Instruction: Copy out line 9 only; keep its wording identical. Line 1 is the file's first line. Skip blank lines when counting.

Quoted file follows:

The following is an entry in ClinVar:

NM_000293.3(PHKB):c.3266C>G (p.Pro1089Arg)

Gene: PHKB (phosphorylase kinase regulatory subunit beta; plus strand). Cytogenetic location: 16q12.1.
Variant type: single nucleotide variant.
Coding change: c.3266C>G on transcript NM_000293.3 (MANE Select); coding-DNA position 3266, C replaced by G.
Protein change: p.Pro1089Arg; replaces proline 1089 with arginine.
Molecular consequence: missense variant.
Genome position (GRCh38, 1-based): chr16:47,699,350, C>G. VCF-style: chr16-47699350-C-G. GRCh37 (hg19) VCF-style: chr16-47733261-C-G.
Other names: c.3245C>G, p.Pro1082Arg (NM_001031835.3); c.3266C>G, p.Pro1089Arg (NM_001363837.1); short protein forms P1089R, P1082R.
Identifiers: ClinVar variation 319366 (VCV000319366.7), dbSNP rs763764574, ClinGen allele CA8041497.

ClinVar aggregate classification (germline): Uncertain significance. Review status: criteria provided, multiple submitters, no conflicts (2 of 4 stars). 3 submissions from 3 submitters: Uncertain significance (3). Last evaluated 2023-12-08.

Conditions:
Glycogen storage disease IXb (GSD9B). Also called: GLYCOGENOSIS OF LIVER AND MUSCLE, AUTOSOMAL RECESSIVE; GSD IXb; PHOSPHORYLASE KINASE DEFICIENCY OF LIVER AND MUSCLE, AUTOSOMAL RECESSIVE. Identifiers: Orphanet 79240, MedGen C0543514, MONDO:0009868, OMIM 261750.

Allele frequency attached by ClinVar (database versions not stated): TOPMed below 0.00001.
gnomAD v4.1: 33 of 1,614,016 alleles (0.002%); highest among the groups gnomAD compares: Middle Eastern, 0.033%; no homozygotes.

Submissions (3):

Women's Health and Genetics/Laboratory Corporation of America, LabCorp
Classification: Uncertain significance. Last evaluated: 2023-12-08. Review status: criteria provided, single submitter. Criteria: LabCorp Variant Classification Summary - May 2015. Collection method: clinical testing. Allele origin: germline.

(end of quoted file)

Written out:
Other names: c.3245C>G, p.Pro1082Arg (NM_001031835.3); c.3266C>G, p.Pro1089Arg (NM_001363837.1); short protein forms P1089R, P1082R.